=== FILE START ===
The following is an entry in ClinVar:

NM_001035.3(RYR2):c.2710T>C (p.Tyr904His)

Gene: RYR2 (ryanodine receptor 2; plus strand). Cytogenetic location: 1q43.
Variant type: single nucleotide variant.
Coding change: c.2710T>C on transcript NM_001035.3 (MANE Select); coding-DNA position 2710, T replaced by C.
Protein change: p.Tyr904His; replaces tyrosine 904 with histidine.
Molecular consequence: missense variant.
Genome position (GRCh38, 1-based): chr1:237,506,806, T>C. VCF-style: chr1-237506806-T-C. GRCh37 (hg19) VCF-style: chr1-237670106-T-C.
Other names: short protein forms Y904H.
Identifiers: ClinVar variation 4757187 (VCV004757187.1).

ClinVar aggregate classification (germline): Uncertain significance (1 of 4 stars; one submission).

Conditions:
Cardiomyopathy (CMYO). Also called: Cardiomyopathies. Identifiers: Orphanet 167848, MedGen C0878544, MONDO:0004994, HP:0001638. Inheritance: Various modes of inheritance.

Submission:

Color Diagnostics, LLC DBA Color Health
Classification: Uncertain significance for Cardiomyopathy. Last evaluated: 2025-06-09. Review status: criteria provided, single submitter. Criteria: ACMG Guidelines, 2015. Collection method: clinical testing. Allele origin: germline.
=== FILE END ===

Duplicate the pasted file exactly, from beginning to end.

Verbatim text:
The following is an entry in ClinVar:

NM_001035.3(RYR2):c.2710T>C (p.Tyr904His)

Gene: RYR2 (ryanodine receptor 2; plus strand). Cytogenetic location: 1q43.
Variant type: single nucleotide variant.
Coding change: c.2710T>C on transcript NM_001035.3 (MANE Select); coding-DNA position 2710, T replaced by C.
Protein change: p.Tyr904His; replaces tyrosine 904 with histidine.
Molecular consequence: missense variant.
Genome position (GRCh38, 1-based): chr1:237,506,806, T>C. VCF-style: chr1-237506806-T-C. GRCh37 (hg19) VCF-style: chr1-237670106-T-C.
Other names: short protein forms Y904H.
Identifiers: ClinVar variation 4757187 (VCV004757187.1).

ClinVar aggregate classification (germline): Uncertain significance (1 of 4 stars; one submission).

Conditions:
Cardiomyopathy (CMYO). Also called: Cardiomyopathies. Identifiers: Orphanet 167848, MedGen C0878544, MONDO:0004994, HP:0001638. Inheritance: Various modes of inheritance.

Submission:

Color Diagnostics, LLC DBA Color Health
Classification: Uncertain significance for Cardiomyopathy. Last evaluated: 2025-06-09. Review status: criteria provided, single submitter. Criteria: ACMG Guidelines, 2015. Collection method: clinical testing. Allele origin: germline.